FOR IMMEDIATE RELEASE PRESS CONTACT:
January 22, 2015 Brenda Rangel 956.564.1527
PRESS RELEASE: Vela Amendment Seeks to Block Further Construction of Fence on Southern Border
WASHINGTON – On Wednesday night, U.S. Representative Filemon Vela (D-Brownsville) offered an amendment to the Border Security First Act (HR 399) considered by the House Homeland Security Committee. The amendment would strike a mandate to construct an additional 37 miles of fencing on the southwest border. The bill, introduced by House Homeland Security Committee Chairman Michael McCaul, would direct additional equipment and resources to the southern border, including unmanned aerial vehicles, new border fencing and National Guard troops.
The House Homeland Security Committee concluded its work a little past 10 p.m. Eastern Standard Time on Wednesday.
U.S. Rep. Vela, who was recently named the top Democrat on the House Homeland Security Border and Maritime Security Subcommittee, delivered the following statement in support of his amendment:
“Mr. Chairman, the bill before us today includes 37 miles of new fence on our southern border. My amendment would strike the language mandating that the Department of Homeland Security construct this unnecessary border barrier.
“It makes no sense to me, knowing how historically obsolete the Chinese Wall has become and that we tore down the Berlin Wall in the latter part of the last century, to have built a wall in the 21st century which divides the countries of the United States and Mexico given the historical context of the relationship, not to mention the significant economic forces which our two countries share.
“The border fence along the Rio Grande River was erected in response to the Terrorist Acts of 9/11 despite the fact that the terrorists who perpetrated those acts entered this country through airports nowhere near the Rio Grande River. The Millennium bomber entered this country through the Canadian/Washington State border, and the Tsarnaev brothers were granted political asylum in this country and had entered this country through airports in the Northeastern Corridor.
“The reality is that some in this country are convinced that border fencing will stop the flow of illegal immigrants, human trafficking and drug smuggling. But the fact is that it will not. As I have mentioned before, the root causes of these three issues really relate to issues of economic development and cartel violence in Mexico and Central America. Until those issues are addressed, it will be very difficult to stop the flow of illegal migration, human trafficking and drug smuggling. Today’s bill does nothing to address those concerns.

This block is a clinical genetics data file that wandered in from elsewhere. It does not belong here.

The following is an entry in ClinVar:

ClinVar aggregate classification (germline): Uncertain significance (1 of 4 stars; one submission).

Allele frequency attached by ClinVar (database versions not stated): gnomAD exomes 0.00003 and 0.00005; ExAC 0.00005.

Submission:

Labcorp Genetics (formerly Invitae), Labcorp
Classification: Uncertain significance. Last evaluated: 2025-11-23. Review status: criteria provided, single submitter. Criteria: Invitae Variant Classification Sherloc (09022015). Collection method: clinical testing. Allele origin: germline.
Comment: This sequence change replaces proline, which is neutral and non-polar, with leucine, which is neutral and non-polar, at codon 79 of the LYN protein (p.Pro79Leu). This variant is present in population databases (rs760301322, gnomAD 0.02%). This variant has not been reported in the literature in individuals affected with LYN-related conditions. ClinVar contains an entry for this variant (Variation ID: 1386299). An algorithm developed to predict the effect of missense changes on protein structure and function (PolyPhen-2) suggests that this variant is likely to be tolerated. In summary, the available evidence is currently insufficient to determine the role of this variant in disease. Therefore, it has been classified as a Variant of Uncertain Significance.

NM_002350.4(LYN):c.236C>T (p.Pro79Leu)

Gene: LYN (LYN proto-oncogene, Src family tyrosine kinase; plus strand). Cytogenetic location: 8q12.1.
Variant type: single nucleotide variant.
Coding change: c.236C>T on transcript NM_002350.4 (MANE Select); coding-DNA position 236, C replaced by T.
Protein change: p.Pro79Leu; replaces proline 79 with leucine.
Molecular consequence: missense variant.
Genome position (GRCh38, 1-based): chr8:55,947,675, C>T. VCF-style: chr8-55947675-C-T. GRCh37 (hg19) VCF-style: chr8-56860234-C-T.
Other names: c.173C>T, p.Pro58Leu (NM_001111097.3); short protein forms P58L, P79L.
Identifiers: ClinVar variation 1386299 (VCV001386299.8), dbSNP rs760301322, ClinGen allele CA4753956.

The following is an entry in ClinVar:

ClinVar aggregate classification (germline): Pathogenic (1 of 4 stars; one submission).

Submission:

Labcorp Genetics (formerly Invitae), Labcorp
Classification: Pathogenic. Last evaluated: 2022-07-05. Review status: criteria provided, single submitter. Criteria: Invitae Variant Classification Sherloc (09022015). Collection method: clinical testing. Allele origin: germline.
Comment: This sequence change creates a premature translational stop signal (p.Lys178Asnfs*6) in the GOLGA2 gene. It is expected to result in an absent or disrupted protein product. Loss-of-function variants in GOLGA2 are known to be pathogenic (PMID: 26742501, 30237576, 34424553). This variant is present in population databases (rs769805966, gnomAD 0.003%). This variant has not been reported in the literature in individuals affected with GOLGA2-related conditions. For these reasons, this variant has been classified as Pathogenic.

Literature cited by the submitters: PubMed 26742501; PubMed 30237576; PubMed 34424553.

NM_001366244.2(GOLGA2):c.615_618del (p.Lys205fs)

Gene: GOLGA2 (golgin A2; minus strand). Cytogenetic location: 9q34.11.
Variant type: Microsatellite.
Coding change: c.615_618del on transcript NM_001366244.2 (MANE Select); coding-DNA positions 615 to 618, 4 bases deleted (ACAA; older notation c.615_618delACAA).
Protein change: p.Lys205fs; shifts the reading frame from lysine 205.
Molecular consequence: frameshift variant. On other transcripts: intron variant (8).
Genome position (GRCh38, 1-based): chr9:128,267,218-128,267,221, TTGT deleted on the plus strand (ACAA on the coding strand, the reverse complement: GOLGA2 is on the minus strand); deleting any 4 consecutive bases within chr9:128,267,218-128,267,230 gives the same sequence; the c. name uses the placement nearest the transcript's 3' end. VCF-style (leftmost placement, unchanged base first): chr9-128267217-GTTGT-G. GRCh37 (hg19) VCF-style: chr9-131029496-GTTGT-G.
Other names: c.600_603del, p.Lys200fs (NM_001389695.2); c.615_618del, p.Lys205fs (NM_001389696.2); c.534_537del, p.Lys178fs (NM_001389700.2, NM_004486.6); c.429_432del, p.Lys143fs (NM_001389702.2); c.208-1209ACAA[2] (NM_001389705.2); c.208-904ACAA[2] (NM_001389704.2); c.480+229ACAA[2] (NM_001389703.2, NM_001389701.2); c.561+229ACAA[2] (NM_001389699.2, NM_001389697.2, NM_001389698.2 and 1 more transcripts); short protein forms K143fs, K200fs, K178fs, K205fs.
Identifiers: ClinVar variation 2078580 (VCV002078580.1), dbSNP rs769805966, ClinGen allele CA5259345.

“Fences don’t make our communities safer, and in some cases they make our border less safe as they drive those seeking to unlawfully enter this country to areas that are more remote. This forces Border Patrol Agents to patrol more and more distant areas further away from their support systems.
“The bottom line is that fencing won’t stop people who are intent on crossing our borders even as we are building fences that are taller and wider in an effort to secure our nation.
“We are sitting here on the ‘Homeland Security’ Committee with the same goal – protecting our nation from those who wish to do us harm. Let’s look beyond the old, failed policies of the past and focus on the source of the real threats to our nation and our security.”
The Vela Amendment was defeated on a party-line vote, and the Homeland Security Committee approved HR 399 for consideration by the full House of Representatives. The House leadership has suggested that the measure will be scheduled for floor debate next week.
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